Are coders worth it? on Aeon Magazine
Yup, I should have worn braces when I was kid but somehow talked my parents out of that. Sometimes I think I have lost my power of persuasion over the years. I mean, getting out of braces and talking my parents into letting me go to college thousands of miles away from them.
I digress…So it was time to deal with my crowded bottom teeth. Mostly, because I started to notice my top teeth starting to move a little. And my nightly teeth grinding had put a dent in one of my front teeth. My dentist insisted for a little while to try Invisalign. I listened but mostly filed the advice away as a nice-to-have and not completely necessary investment. Invisalign here we come!
So I found a good orthodontist (thanks to Yelp! and my list of providers from my health insurance) and pulled the trigger. Here were my options:
Yes, Incognito sounded amazing as a option but not really possible for my budget. And since wire braces were out of the question, Invisalign was the obvious choice.
So here’s what happens
1. Go in for a fitting: They make a cast of your teeth (pretty much) with a material similar to silly putty. This is a quick thing, 20 minutes tops.
2. Approve the plan: At the time I was unaware that I was coming in the office to do this. You are presented with a what a model of what your teeth look like now and what they will look like after treatment. They also let you know how many anchors or little stickers they will attach to your teeth to make the braces work. In my case, 24. Everything looked fabulous to me, so I said yes to the plan. In addition to the Invisalign plan, my dentist told me he would have to shave a 1 mm or 2 from two teeth to make the teeth fit! Yes, crazy. Well, not having any other options but say yes, I agreed to the plan.
3. Get your first set of trays: That means coming into the office for your set of Invisalign braces (called trays) and learn how to get them off and on and take care of them. Sounds easy, right? Well, putting them on, no problem. Taking them off was a completely different story. So luckily, I was told to come back in a week to get those 24 attachments after I got used to them and learned how to get them on or off.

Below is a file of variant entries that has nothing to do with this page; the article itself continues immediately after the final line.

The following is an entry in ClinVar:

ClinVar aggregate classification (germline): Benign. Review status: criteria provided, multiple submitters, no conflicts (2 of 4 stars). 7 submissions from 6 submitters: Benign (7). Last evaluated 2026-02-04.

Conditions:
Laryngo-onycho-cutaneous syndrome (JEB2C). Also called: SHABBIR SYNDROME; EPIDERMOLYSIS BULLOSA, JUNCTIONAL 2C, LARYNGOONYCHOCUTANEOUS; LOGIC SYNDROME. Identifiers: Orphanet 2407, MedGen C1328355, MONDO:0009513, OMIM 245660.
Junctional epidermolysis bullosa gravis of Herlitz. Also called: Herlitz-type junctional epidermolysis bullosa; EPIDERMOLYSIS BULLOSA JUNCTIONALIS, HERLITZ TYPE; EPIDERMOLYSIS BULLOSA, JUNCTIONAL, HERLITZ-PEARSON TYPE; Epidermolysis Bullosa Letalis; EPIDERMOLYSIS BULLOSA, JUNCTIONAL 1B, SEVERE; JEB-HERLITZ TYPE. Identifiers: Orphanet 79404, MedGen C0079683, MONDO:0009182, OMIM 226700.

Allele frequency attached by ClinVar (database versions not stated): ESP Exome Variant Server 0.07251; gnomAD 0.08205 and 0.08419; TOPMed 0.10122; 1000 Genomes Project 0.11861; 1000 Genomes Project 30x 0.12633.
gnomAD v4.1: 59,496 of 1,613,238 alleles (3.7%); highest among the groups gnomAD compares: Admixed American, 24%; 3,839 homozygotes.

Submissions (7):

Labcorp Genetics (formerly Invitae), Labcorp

It’s been 3 days. Yes, it’s a pain to take them off for meals. A simple bite off a cookie looks—a trip to the bathroom, stick my fingers in my mouth and pull, and rise—like too much trouble to bother. I am constantly thirsty and my mouth has a terrible taste to it. But again, I am grateful to even be able to care of the overcrowding in my teeth. It just seems like pure luxury but I know it also means I might be able to keep more of teeth when I hit old age. I am just waiting for the moment when taking them off and dealing with them will be like taking my contacts lenses out at night.
I laugh when I see the ad below. This is not what I look like when I take them off…
Louis C.K. Rolling Stone April 2013
If you define yourself as a “newspaper,” social media is bad for you. You are going to lose. There is no way around that. But if you frame your world differently, the scene changes.
Like the universe, journalism is expanding. AP plays a shrinking role in that universe, at the head end of the reporting process on primarily world and national news. Journalism used to be describable as “gather, order, and present” — or reporting, writing and publishing. AP lives in the first two layers, disconnected from and sometimes baffled by the rest.
But that’s not the process any more. Journalism doesn’t end with publication of a story, or even necessarily begin with the reporter. Journalism now is a dynamic and continuous process that can begin with the “people formerly known as the audience” and continues after publication in a public, social interaction in which the community discusses, digests, processes, adds to, remixes and redistributes information.
One-way journalism was an illusion of the 20th century. It’s over. Past tense. It was illusory anyway. Social processes existed even when we didn’t see them.
Practicing journalism in this century requires social media literacy and engagement in all the layers. Yes, it’s a time suck, along with everything else. As an old copy editor once told me, “that’s why they call it work.”
AP’s Liz Sidoti: Social media is a “time suck” and threatening young journalists’ understanding of reporting basics. #apme2012
Read more about it, from Steve Buttry, here.
Stuff like this is why I try not to follow news about the newspaper industry anymore. It’s usually just people being dumb.(via ianhillmedia)